In this study, we have investigated the effects of cannabidiol (CBD) on myocardial dysfunction, inflammation, oxidative/nitrative stress, cell death, and interrelated signaling pathways, using a mouse model of type I diabetic cardiomyopathy and primary human cardiomyocytes exposed to high glucose.
Cannabidiol, the most abundant nonpsychoactive constituent of Cannabis sativa (marijuana) plant, exerts anti-inflammatory effects in various disease models and alleviates pain and spasticity associated with multiple sclerosis in humans.
Left ventricular function was measured by the pressure-volume system. Oxidative stress, cell death, and fibrosis markers were evaluated by molecular biology/biochemical techniques, electron spin resonance spectroscopy, and flow cytometry.
Diabetic cardiomyopathy was characterized by declined diastolic and systolic myocardial performance associated with increased oxidative-nitrative stress, nuclear factor-κB and mitogen-activated protein kinase (c-Jun N-terminal kinase, p-38, p38α) activation, enhanced expression of adhesion molecules (intercellular adhesion molecule-1, vascular cell adhesion molecule-1), tumor necrosis factor-α, markers of fibrosis (transforming growth factor-β, connective tissue growth factor, fibronectin, collagen-1, matrix metalloproteinase-2 and -9), enhanced cell death (caspase 3/7 and poly[adenosine diphosphate-ribose] polymerase activity, chromatin fragmentation, and terminal deoxynucleotidyl transferase dUTP nick end labeling), and diminished Akt phosphorylation. Remarkably, CBD attenuated myocardial dysfunction, cardiac fibrosis, oxidative/nitrative stress, inflammation, cell death, and interrelated signaling pathways. Furthermore, CBD also attenuated the high glucose-induced increased reactive oxygen species generation, nuclear factor-κB activation, and cell death in primary human cardiomyocytes.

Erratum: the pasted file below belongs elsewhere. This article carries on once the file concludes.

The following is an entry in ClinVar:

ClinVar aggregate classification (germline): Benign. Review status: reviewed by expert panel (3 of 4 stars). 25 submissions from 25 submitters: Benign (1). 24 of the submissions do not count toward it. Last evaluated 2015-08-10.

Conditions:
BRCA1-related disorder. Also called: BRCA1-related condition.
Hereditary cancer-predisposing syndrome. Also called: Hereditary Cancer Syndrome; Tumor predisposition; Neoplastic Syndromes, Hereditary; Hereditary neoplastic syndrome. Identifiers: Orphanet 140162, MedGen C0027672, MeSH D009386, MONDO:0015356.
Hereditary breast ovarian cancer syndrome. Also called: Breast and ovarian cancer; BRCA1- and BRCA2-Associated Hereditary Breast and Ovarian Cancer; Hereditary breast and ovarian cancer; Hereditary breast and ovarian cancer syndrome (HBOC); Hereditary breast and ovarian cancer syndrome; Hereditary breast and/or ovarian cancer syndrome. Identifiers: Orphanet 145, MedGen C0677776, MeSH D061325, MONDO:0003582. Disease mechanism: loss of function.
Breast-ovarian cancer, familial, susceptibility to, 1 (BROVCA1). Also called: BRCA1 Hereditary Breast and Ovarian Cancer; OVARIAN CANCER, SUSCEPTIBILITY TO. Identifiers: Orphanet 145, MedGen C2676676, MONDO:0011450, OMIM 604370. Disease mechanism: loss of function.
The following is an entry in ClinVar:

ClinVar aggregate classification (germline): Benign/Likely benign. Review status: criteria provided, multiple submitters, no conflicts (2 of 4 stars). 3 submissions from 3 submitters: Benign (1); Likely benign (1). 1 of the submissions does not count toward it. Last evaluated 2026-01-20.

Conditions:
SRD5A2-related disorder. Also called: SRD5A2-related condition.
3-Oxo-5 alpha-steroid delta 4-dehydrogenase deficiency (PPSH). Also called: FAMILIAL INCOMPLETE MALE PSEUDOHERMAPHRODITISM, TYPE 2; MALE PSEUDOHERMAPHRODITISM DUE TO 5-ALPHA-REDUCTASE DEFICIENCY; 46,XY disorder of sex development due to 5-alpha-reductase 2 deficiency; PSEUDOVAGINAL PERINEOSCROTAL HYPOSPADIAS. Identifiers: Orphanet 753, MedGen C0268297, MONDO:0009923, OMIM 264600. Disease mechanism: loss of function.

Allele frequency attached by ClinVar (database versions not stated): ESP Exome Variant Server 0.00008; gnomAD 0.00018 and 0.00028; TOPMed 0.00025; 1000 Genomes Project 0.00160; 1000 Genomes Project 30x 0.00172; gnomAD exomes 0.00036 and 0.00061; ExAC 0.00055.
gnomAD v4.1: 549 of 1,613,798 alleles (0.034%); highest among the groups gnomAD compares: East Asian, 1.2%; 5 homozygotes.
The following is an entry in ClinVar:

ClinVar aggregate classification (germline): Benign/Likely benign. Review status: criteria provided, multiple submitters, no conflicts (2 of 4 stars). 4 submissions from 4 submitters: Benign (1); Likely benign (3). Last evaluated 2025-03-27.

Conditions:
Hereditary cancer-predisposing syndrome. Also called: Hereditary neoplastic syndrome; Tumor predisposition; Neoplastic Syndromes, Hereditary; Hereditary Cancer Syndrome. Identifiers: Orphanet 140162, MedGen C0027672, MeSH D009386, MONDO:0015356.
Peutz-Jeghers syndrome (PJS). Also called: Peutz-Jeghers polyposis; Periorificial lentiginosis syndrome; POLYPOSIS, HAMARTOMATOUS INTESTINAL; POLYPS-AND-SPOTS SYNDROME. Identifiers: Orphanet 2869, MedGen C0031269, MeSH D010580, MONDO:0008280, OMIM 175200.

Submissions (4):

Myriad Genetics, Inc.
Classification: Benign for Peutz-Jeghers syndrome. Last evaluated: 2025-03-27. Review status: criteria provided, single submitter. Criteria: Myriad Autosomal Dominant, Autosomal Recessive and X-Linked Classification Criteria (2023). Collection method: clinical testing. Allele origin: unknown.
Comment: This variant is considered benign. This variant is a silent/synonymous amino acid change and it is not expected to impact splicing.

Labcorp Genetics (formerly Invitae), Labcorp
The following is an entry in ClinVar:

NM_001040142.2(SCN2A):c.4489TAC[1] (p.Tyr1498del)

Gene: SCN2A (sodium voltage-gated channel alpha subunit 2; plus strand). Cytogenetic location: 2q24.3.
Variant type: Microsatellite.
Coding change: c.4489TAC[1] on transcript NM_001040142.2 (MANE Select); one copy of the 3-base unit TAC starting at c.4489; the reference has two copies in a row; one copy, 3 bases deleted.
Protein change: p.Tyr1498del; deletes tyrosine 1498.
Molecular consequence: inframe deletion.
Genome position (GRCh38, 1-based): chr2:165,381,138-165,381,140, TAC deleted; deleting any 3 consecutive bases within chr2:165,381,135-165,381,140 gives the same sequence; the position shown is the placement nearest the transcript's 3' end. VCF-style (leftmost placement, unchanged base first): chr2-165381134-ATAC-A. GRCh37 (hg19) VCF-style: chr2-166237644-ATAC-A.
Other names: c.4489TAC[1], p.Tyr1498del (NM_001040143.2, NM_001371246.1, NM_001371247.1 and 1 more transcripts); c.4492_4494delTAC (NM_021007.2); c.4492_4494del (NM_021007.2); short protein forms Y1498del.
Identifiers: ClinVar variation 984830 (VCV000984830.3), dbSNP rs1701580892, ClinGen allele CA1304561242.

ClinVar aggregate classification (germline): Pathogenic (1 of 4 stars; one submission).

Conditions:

Collectively, these results coupled with the excellent safety and tolerability profile of CBD in humans, strongly suggest that it may have great therapeutic potential in the treatment of diabetic complications, and perhaps other cardiovascular disorders, by attenuating oxidative/nitrative stress, inflammation, cell death and fibrosis.